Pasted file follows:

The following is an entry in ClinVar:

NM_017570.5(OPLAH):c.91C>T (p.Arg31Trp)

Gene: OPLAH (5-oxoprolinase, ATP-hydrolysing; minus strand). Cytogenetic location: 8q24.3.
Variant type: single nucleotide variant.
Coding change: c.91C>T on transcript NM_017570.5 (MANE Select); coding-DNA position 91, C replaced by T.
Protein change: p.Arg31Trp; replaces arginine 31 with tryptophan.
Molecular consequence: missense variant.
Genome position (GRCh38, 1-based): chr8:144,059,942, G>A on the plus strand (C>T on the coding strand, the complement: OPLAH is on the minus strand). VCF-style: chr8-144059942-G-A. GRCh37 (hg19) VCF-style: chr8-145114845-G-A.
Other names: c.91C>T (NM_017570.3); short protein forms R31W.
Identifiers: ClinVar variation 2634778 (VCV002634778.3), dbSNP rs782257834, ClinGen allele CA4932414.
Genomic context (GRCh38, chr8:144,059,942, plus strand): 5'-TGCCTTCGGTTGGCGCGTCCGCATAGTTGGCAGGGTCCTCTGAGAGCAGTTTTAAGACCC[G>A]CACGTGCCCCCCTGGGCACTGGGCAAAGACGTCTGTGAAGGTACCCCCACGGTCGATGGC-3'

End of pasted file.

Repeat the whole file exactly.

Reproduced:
The following is an entry in ClinVar:

NM_017570.5(OPLAH):c.91C>T (p.Arg31Trp)

Gene: OPLAH (5-oxoprolinase, ATP-hydrolysing; minus strand). Cytogenetic location: 8q24.3.
Variant type: single nucleotide variant.
Coding change: c.91C>T on transcript NM_017570.5 (MANE Select); coding-DNA position 91, C replaced by T.
Protein change: p.Arg31Trp; replaces arginine 31 with tryptophan.
Molecular consequence: missense variant.
Genome position (GRCh38, 1-based): chr8:144,059,942, G>A on the plus strand (C>T on the coding strand, the complement: OPLAH is on the minus strand). VCF-style: chr8-144059942-G-A. GRCh37 (hg19) VCF-style: chr8-145114845-G-A.
Other names: c.91C>T (NM_017570.3); short protein forms R31W.
Identifiers: ClinVar variation 2634778 (VCV002634778.3), dbSNP rs782257834, ClinGen allele CA4932414.
Genomic context (GRCh38, chr8:144,059,942, plus strand): 5'-TGCCTTCGGTTGGCGCGTCCGCATAGTTGGCAGGGTCCTCTGAGAGCAGTTTTAAGACCC[G>A]CACGTGCCCCCCTGGGCACTGGGCAAAGACGTCTGTGAAGGTACCCCCACGGTCGATGGC-3'